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Qualityland
2020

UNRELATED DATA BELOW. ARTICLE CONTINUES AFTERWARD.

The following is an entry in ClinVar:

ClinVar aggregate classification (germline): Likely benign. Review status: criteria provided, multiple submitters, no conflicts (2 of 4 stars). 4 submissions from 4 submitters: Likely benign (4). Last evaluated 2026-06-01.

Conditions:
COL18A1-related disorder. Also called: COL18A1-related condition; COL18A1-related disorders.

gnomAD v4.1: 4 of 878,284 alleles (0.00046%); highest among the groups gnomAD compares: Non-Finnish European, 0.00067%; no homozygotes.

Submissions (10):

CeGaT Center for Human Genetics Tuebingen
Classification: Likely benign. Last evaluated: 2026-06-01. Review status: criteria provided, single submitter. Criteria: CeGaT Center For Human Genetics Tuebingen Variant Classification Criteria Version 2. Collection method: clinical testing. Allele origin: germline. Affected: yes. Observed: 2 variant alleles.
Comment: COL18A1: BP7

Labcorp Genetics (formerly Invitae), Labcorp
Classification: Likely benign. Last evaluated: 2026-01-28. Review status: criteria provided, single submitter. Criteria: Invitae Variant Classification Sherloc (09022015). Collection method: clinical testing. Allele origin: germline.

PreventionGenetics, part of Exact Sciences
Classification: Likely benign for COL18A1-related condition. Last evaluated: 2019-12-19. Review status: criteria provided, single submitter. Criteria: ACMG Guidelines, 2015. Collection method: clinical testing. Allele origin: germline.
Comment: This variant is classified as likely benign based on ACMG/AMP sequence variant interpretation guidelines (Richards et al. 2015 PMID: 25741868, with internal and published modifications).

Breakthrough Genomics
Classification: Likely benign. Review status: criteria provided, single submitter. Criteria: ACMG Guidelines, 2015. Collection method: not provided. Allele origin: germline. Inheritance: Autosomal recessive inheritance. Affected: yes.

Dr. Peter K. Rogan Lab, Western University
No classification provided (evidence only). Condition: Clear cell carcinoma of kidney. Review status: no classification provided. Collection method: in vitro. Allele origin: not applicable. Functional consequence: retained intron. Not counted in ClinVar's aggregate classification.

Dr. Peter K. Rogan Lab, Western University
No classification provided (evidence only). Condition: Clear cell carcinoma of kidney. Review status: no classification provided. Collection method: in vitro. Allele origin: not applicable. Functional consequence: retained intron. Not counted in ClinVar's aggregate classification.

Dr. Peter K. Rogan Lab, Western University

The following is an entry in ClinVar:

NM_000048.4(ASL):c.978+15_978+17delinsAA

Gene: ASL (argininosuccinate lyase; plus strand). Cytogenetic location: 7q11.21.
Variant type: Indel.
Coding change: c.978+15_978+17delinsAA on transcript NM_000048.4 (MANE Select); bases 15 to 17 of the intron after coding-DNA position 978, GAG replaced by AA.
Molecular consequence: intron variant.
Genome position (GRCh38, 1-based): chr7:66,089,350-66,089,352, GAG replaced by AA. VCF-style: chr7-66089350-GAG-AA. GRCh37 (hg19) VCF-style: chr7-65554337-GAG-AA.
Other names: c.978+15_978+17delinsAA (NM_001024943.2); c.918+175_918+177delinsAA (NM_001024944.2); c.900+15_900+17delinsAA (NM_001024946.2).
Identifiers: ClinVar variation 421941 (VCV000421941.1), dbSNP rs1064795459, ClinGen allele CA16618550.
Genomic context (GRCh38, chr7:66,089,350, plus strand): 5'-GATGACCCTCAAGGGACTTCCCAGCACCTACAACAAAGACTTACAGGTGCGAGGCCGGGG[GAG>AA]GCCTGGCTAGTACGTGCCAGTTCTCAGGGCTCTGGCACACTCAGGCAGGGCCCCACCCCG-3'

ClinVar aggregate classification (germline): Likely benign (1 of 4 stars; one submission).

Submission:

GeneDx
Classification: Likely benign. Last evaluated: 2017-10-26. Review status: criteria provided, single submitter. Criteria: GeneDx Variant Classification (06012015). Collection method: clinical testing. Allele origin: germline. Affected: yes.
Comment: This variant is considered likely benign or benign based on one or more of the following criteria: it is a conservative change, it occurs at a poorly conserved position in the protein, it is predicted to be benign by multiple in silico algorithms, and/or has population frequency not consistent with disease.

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Welcome to QualityLand, the best country on Earth. Here, a universal ranking system determines the social advantages and career opportunities of every member of society. An automated matchmaking service knows the best partners for everyone and helps withthe break up when your ideal match (frequently) changes. And the foolproof algorithms of the biggest, most successful company in the world, TheShop, know what you want before you do and conveniently deliver to your doorstep before you even order it. In QualityCity, Peter Jobless is a machine scrapper who can't quite bring himself to destroy the imperfect machines sent his way, and has become the unwitting leader of a band of robotic misfits hidden in his home and workplace. One day, Peter receives a product from TheShop that he absolutely, positively knows he does not want, and which he decides, at great personal cost, to return. The only problem: doing so means proving the perfect algorithm of TheShop wrong, calling into question the very foundations ofQualityLand itself. Qualityland, Marc-Uwe Kling's first book to be translated into English, is a brilliantly clever, illuminating satire in the tradition of Kurt Vonnegut, Douglas Adams, and George Orwell that offers a visionary, frightening, and all-toofunny glimpse at a near future we may be hurtling toward faster than it's at all comfortable to admit. So why delay any longer? TheShop already knows you're going to love this book. You may as well head to the cash register, crack the covers, and see whythat is for yourself. - (Baker & Taylor)